Monday I was not on one, but two roofs repairing damaged shingles and metal roofing. Wind, wind, wind. It’s the worst enemy of roofs in New Mexico. It was even windy while I was on the roof and I am sure to the neighbors it looked like Cousin It from the Adams Family was up on the roof hammering away. Then I dug up Iris’s so I could transplant them, packed up the car, and drove like crazy to get back home before the snow started falling and froze my squash plants. The snowflakes started hitting my winshield about ten minutes before I arrived home and we dug out canvas and tarps to cover the plants with. Then I made pork with a date, rosemary, and apple dipping sauce. Tiny-Small cried for broccoli, rubbed potato in her hair and then took a bath.

Here I am, wine glass in hand, writing my blog (finally) after two days of blogcation. The dishes are washed, Tiny-Small is in bed, and I am ready to settle in for a long winter’s nap or whatever you do when it is supposed to be spring, but snowing outside. To those who ask Stay-At-Home-Moms, “What do you do all day?” I counter with, what don’t we do all day? Someday I am going to learn to make candlesticks even if it kills me. Right now I’ll just have to settle for roofing and baking. So, that’s why I disappeared from the blogosphere.

Happy St. Patrick’s Day!

Happy St. Patrick's Day!


Happy St. Patrick’s Day! A good percentage of my genetic makeup is Irish. My husband has some Irish in him too. Yep, that probably explains a few things going on around here. He’s got the Irish charm and hot temper. I’m the one making all of the jokes about the problems we face laughing off adversity at every chance I get. He’s a bit stubborn. I’m a bit stubborn. Our daughter is very, very stubborn. She’s like an Irish poster child.


Not only has she developed many personality traits associated with the Irish, but she even looks Irish. My mom said she was watching a documentary about Ireland and all of the kids looked like they were related to our Miss Tiny-Small. She’s tough and she’s not even two yet. People make jokes about the Irish being full of “piss and vinegar” and about how we can sure hold our liquor. What you don’t always hear about is our resilience, our hard working natures, or our stubborn devotion to overcoming any and all obstacles. Don’t step on our toes or we’ll find a way to “fix you’re little red wagon” and don’t ever tell us we can’t do something because then we will spend the rest of our days (and yours too) proving to you just how very wrong you are about us. We take a lot of pride in suffering, our accomplishments, and of course in winning when the odds are stacked against us. They don’t call us fighter’s on a whim. We are ready to fight to the death over anything we think is important whether it is as serious as winning a war or as inconsequential as whether the kitchen wall should be painted white or off white. Yes, we are sometimes that bad.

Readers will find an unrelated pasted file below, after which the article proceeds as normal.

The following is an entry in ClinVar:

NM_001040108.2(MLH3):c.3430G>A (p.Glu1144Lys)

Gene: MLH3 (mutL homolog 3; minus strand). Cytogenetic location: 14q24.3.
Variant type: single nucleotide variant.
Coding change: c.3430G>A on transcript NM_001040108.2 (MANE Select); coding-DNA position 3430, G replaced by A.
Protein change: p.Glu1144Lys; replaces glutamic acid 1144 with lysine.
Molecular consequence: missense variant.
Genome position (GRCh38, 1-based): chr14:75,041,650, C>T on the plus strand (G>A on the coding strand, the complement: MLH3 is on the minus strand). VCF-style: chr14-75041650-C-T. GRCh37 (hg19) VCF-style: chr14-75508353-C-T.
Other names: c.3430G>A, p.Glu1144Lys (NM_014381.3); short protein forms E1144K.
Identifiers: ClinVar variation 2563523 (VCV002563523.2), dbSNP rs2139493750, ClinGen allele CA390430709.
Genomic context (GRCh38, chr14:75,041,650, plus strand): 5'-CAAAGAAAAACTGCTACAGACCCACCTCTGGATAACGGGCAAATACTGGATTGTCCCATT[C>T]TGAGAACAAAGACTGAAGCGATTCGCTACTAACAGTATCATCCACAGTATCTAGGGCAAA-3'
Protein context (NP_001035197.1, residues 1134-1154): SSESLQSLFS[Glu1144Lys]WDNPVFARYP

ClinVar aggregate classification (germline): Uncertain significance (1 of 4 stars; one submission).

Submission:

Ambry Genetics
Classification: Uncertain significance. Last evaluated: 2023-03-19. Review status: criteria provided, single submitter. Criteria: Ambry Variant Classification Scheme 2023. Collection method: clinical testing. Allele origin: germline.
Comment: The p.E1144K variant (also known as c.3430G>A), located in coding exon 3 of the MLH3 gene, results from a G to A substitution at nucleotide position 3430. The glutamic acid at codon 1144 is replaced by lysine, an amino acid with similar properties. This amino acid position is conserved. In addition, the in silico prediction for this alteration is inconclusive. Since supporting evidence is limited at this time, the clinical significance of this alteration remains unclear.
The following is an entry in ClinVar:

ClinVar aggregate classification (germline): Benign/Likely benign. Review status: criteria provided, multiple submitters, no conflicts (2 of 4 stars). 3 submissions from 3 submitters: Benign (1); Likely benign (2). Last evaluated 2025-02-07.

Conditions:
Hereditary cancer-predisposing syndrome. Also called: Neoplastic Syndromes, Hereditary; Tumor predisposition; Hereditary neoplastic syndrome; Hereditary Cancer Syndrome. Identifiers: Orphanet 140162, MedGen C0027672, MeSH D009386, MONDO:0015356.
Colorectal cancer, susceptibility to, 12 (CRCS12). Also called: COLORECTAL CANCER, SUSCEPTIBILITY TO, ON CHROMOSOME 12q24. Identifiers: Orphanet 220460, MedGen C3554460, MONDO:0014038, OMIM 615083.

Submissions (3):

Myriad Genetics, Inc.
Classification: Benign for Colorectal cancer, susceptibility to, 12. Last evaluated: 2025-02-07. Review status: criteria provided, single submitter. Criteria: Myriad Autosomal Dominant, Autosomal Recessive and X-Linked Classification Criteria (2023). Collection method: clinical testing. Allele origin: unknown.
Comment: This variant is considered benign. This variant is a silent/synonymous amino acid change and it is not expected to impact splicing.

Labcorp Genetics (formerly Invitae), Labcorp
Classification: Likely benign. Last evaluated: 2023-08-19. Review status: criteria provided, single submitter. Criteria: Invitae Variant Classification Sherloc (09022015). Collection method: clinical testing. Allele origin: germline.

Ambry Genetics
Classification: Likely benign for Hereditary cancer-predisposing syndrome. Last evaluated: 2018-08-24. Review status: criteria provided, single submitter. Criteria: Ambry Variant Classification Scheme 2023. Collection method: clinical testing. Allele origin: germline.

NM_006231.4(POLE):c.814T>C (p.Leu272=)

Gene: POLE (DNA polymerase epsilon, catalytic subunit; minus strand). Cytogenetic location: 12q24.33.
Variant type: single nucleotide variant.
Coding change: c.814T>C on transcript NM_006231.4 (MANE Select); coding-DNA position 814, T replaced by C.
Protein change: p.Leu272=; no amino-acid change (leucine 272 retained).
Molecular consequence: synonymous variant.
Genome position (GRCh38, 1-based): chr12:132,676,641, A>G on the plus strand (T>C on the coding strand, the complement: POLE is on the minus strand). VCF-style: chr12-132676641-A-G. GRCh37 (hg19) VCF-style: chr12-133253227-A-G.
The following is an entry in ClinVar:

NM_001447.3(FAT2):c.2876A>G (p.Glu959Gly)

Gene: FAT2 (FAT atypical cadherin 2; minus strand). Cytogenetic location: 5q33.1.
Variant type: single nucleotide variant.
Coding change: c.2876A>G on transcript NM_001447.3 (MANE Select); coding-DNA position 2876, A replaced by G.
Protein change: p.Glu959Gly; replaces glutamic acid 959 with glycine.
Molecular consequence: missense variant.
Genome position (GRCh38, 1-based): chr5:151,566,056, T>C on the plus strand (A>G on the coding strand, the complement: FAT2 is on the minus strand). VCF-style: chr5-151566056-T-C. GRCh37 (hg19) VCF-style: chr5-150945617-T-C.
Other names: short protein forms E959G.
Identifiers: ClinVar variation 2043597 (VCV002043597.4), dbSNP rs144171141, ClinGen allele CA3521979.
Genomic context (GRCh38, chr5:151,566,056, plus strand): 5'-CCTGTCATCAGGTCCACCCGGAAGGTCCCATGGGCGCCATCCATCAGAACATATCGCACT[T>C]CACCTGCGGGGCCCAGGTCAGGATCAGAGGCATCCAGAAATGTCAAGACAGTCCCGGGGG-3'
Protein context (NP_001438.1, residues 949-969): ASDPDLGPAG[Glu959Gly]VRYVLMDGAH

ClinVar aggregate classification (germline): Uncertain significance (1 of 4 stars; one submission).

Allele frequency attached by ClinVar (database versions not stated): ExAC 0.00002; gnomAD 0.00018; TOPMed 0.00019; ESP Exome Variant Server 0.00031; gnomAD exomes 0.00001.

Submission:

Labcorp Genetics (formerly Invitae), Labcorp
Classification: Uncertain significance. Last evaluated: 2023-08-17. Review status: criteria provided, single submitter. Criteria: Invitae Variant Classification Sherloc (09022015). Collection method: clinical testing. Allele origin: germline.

Our little Miss Tiny Small is no exception. She’s determined to do everything herself. She carries the firewood up and down the stairs with us. She stacks it in the log bin. She’d even try to light the fire if we let her play with matches. Of course we don’t, I mean, parents have to draw the line somewhere. We don’t let her use knives, cleaners, or any other dangerous objects, but that doesn’t mean she doesn’t already know how to use them (her brain is a sponge) or that she doesn’t ask to use them (more like demand to) every chance she gets. She lives by the motto “If I can’t do it myself then it’s not worth doing.”  How many times a day does she dive bomb the ground just because one of us dared to attempt to “show” her how to do something? Countless…and if she can’t do it she keeps trying, grumbling and complaining the entire time because she NEVER gives up. Not even once, at least not without a fight.


Tiny Small has been called “high strung” and “spirited” by people who know her best. We just call her Irish. It’s a little frustrating for us now, as her parents, to keep her in line. I mean seriously, she never gives up, she’s willing and eager to take on activities way beyond her skill level, and she wants to do it all by herself. That spells out T-R-O-U-B-L-E squared, then multiplied by infinity. I’m not much into math, but you catch my drift. I hope. Anyway, we have many battles of the will and on the days I am tired she is definitely winning. She keeps score better than I do too because her memory is long and vast and mine is dried up and shrinking at what seems a very hectic pace. She’s also got the luck of the Irish on her side. So far, with all the trouble she’s caused, she has come out relatively unscathed.